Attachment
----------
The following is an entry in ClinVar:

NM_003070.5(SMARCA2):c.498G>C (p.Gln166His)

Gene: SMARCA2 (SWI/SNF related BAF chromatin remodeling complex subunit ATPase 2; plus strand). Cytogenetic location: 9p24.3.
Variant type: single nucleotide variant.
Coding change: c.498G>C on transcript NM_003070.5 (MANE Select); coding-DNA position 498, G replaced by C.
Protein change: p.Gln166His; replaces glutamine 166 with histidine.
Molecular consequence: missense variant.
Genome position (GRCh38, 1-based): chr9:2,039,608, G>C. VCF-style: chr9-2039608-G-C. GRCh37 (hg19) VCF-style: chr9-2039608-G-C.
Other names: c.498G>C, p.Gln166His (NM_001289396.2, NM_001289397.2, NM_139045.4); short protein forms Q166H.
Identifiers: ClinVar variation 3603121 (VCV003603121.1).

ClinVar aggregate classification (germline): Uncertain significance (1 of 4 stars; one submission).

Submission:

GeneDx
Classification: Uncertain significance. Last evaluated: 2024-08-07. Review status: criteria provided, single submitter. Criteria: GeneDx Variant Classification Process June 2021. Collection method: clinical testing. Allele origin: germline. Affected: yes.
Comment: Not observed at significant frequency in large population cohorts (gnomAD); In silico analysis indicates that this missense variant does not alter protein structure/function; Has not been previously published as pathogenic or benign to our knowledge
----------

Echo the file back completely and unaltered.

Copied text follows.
The following is an entry in ClinVar:

NM_003070.5(SMARCA2):c.498G>C (p.Gln166His)

Gene: SMARCA2 (SWI/SNF related BAF chromatin remodeling complex subunit ATPase 2; plus strand). Cytogenetic location: 9p24.3.
Variant type: single nucleotide variant.
Coding change: c.498G>C on transcript NM_003070.5 (MANE Select); coding-DNA position 498, G replaced by C.
Protein change: p.Gln166His; replaces glutamine 166 with histidine.
Molecular consequence: missense variant.
Genome position (GRCh38, 1-based): chr9:2,039,608, G>C. VCF-style: chr9-2039608-G-C. GRCh37 (hg19) VCF-style: chr9-2039608-G-C.
Other names: c.498G>C, p.Gln166His (NM_001289396.2, NM_001289397.2, NM_139045.4); short protein forms Q166H.
Identifiers: ClinVar variation 3603121 (VCV003603121.1).

ClinVar aggregate classification (germline): Uncertain significance (1 of 4 stars; one submission).

Submission:

GeneDx
Classification: Uncertain significance. Last evaluated: 2024-08-07. Review status: criteria provided, single submitter. Criteria: GeneDx Variant Classification Process June 2021. Collection method: clinical testing. Allele origin: germline. Affected: yes.
Comment: Not observed at significant frequency in large population cohorts (gnomAD); In silico analysis indicates that this missense variant does not alter protein structure/function; Has not been previously published as pathogenic or benign to our knowledge